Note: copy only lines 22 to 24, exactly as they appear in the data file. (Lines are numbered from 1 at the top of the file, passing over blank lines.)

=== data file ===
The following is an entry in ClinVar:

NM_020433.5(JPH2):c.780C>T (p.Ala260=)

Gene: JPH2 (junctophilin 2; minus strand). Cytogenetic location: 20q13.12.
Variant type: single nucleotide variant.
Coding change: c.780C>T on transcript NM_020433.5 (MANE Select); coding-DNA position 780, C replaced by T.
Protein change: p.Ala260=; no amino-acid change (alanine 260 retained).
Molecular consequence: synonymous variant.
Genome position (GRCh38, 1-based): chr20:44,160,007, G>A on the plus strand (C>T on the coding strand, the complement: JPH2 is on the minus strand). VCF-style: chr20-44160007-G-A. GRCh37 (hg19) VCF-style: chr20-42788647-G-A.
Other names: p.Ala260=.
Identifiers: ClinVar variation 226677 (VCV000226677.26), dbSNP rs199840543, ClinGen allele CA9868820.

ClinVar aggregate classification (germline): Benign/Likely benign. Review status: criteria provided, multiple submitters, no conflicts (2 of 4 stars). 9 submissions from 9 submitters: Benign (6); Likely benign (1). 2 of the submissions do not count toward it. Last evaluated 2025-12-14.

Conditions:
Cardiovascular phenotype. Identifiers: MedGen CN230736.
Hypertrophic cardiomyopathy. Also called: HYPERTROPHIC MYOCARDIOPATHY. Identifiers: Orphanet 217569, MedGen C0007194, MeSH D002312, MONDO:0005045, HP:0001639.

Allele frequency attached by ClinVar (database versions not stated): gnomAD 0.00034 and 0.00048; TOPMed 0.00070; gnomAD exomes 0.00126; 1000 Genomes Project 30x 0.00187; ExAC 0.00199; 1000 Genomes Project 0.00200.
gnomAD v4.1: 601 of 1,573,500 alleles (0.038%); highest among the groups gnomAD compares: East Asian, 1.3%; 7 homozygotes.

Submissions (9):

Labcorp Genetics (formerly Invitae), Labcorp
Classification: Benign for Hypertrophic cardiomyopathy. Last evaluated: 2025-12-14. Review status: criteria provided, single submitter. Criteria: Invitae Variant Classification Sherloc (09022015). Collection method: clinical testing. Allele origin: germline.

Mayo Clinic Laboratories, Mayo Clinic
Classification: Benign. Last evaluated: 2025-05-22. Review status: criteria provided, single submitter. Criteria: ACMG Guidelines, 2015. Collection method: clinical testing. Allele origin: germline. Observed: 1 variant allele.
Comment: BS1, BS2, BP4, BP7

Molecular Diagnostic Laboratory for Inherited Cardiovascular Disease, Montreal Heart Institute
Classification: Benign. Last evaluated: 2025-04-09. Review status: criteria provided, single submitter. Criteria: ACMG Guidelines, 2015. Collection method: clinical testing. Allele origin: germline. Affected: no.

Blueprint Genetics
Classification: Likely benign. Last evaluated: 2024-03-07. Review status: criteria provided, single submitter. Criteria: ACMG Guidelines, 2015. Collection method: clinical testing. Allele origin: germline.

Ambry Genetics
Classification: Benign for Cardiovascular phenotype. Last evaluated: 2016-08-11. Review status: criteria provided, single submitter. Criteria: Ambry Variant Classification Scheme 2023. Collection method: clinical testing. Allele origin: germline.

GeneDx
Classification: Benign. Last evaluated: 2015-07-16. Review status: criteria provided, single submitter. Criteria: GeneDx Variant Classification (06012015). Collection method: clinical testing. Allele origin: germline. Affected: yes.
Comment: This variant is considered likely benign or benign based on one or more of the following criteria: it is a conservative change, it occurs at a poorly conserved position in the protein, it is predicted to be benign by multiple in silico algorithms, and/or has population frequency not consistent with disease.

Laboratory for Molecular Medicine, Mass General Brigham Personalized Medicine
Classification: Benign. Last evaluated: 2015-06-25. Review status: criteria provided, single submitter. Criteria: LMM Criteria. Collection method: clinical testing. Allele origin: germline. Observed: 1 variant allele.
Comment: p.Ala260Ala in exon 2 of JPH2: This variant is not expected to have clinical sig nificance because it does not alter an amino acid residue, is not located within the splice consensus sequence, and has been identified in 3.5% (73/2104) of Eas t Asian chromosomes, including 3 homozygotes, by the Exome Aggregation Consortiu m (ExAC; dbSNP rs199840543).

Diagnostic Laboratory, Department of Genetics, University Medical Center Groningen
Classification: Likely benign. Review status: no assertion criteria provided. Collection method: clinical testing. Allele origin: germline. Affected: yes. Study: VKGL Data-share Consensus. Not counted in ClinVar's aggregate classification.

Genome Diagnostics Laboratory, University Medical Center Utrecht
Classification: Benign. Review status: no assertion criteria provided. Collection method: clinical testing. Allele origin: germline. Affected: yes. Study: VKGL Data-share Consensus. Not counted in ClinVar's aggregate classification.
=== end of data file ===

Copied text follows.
Comment: BS1, BS2, BP4, BP7

Molecular Diagnostic Laboratory for Inherited Cardiovascular Disease, Montreal Heart Institute
Classification: Benign. Last evaluated: 2025-04-09. Review status: criteria provided, single submitter. Criteria: ACMG Guidelines, 2015. Collection method: clinical testing. Allele origin: germline. Affected: no.